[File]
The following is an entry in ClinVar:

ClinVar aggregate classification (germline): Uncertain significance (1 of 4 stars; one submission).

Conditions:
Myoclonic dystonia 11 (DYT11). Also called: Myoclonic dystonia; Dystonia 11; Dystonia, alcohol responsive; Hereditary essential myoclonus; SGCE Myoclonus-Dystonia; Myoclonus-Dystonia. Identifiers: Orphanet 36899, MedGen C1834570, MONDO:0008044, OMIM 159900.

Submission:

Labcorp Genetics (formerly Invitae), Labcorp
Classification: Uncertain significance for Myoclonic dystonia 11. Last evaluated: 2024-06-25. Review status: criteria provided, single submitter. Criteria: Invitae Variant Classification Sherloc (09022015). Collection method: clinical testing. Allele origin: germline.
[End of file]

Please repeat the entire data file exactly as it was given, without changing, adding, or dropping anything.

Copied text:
The following is an entry in ClinVar:

ClinVar aggregate classification (germline): Uncertain significance (1 of 4 stars; one submission).

Conditions:
Myoclonic dystonia 11 (DYT11). Also called: Myoclonic dystonia; Dystonia 11; Dystonia, alcohol responsive; Hereditary essential myoclonus; SGCE Myoclonus-Dystonia; Myoclonus-Dystonia. Identifiers: Orphanet 36899, MedGen C1834570, MONDO:0008044, OMIM 159900.

Submission:

Labcorp Genetics (formerly Invitae), Labcorp
Classification: Uncertain significance for Myoclonic dystonia 11. Last evaluated: 2024-06-25. Review status: criteria provided, single submitter. Criteria: Invitae Variant Classification Sherloc (09022015). Collection method: clinical testing. Allele origin: germline.